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Mine is not a popular position, of course, because it's not all daffodils and sunshine and "You can do this!" It's not particularly encouraging or affirming. But sometimes, the kindest thing is the truth, and the truth is not everyone who decides to home educate will be good or even adequate. You see, it simply is not enough to love your children. It's not enough to design a school room, wallpaper your homes in books, buy memberships to museums, and collect curricula. Nope.

 

You must also teach, and to teach well, you must be capable, smart, engaged, and certain.

 

The wonderful Marva Collins Collins wrote plainly but enthusiastically about the call to teach well:

 

Many of us can be excellent for a day, but we find a lifetime of excellence to be just a bit difficult. Good teachers leave their egos and problems at the door each morning. They become so immersed in the children they teach that they forget time, problems, who they are, or what they can't do. They believe that they exist for their students. They hear with their hearts, they see with their souls, and they teach with their conscience.

Parker J. Palmer also defined the essence of teaching well:

 

Good teachers possess a capacity for connectedness. They are able to weave a complex web of connections among themselves, their subjects, and their students so that students can learn to weave a world for themselves. The methods used by these weavers vary widely: Socratic dialogues, laboratory experiments, collaborative problem solving, creative chaos. The connections made by good teachers are not in their methods but in their hearts -- meaning heart in its ancient sense, as the place where intellect and emotion and spirit and will converge in the human self.

Let's face it: Palmer is describing a level of expertise here, isn't he? You can't, after all, "weave a complex web of connections" if you don't possess information and experience -- expertise.

 

This is, of course, why teaching the upper grades is difficult -- which is why, practically speaking, we must introduce our students to other teachers, other learning settings. Many may be able to teach with excellence and heart in the elementary grades, but only some can do so in the secondary school grades, and then, only in some subjects. At that point, it becomes critical to identify resources -- virtual schools, co-ops, dual enrollment programs, community mentors, or, if nothing else is available, the local high school -- for the subjects in which we are unable to weave a complex web of connections. Oh, and by the way? This is a good thing socially, too, since some (not all, but some) homeschoolers and their parent-educators seem to have a tough time adapting to conventional classroom habits and expectations.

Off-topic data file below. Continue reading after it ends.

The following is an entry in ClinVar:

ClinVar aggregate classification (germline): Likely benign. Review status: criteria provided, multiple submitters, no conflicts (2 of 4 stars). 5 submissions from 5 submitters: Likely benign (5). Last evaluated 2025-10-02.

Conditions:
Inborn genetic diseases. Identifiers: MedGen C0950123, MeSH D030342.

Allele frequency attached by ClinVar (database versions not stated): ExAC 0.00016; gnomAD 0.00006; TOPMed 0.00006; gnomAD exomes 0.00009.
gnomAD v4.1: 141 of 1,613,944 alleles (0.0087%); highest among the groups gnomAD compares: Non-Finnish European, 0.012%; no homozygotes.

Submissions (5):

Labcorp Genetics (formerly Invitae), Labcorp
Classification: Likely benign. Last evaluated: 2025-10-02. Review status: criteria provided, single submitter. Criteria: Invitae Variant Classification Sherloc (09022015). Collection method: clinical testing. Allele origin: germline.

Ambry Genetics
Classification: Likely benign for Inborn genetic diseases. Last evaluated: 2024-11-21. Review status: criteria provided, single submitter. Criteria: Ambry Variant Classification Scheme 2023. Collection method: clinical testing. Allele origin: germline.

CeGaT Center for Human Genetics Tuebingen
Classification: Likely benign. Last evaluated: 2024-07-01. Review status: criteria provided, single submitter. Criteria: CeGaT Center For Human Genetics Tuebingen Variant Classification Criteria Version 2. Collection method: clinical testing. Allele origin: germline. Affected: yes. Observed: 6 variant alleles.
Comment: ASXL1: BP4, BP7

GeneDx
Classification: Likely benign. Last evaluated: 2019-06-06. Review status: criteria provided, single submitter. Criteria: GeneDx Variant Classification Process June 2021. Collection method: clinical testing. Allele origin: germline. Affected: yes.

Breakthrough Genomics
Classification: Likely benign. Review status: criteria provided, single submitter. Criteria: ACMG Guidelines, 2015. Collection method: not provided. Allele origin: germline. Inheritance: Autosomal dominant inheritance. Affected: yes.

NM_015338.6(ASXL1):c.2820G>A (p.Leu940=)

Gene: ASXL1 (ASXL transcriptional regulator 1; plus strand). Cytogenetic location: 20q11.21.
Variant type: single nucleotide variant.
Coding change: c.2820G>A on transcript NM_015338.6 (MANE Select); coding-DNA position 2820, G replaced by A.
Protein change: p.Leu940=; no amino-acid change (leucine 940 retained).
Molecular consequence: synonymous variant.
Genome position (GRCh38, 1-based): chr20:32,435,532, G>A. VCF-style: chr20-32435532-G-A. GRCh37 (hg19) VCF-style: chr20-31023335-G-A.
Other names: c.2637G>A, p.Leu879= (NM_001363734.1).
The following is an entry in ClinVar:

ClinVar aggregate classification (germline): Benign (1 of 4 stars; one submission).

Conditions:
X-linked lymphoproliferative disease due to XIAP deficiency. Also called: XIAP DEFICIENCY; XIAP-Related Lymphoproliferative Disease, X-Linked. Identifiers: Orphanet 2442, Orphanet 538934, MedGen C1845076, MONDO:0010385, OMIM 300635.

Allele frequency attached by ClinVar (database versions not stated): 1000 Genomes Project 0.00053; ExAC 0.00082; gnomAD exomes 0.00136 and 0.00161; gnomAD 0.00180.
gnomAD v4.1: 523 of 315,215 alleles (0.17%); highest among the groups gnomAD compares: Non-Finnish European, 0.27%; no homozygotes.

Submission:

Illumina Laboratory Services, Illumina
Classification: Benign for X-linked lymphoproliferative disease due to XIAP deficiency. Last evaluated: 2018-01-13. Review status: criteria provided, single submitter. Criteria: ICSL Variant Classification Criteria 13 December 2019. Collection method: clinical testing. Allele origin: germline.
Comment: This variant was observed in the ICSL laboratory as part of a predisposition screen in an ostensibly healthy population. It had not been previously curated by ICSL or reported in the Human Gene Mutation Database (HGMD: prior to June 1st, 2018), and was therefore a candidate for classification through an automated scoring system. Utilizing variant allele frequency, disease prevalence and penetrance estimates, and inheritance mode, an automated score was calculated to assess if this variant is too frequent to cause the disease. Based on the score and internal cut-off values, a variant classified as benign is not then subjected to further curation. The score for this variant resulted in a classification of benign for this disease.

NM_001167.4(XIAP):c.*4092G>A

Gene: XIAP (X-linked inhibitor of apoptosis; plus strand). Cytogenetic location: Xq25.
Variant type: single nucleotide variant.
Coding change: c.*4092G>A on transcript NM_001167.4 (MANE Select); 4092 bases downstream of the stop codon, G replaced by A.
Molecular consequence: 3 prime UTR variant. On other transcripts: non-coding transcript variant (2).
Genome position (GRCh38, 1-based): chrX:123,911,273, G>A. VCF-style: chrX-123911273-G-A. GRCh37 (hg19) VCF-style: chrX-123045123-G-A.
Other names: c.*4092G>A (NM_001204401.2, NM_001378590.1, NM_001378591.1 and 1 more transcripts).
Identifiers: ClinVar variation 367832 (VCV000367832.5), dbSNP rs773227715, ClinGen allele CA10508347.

Not a fan of homeschooling eh? If I could equate this to business, some of the best managers don't know how to do it all themselves. But they know how to hire well and rely on the expertise of others. That's a good manager. Similarly, with homeschooling, some of us aren't so much teachers as facilitators. For some classes, my dd doesn't really have a teacher as she learns directly from the text. IMO there's nothing wrong with that and it requires her to have a good understanding of the material. For other classes she has teachers she can consult when she needs help, others are taught online - which is mostly learning by yourself but guided by the online materials, and others are taught in a more traditional way with a teacher teaching. No one way is better than another. A homeschooling mom doesn't need to be brilliant. I think sometimes if we think that, it can work against us. I think the best homeschooling moms know that they don't know it all, but are willing to get help from those who do know. Saying "I don't know" but "let's find out" or "how are you going to figure this out" is part of being a good homeschool mom. I think that any mom who is willing to do whatever it takes to give their children a good education can make a good homeschool "teacher". A lot of it is willingness and being able to ask others when you yourself don't know.

 

Regarding connections, do you really think it's more important for the parent to make the connections than for the student to do so? I don't. Connections should be made by the student, not spoon fed by the teacher - in the upper grades anyway and some are doing it at a very early age.

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Regarding connections' date=' do you really think it's more important for the parent to make the connections than for the student to do so? I don't. Connections should be made by the student, not spoon fed by the teacher - in the upper grades anyway and some are doing it at a very early age.[/quote']

 

Nothing in my post suggests that I think "it's more important for the parent to make the connections than for the student to do so." It puzzles me that you think so. I quoted a passage from Palmer that speaks of the essence of quality teaching. It begins: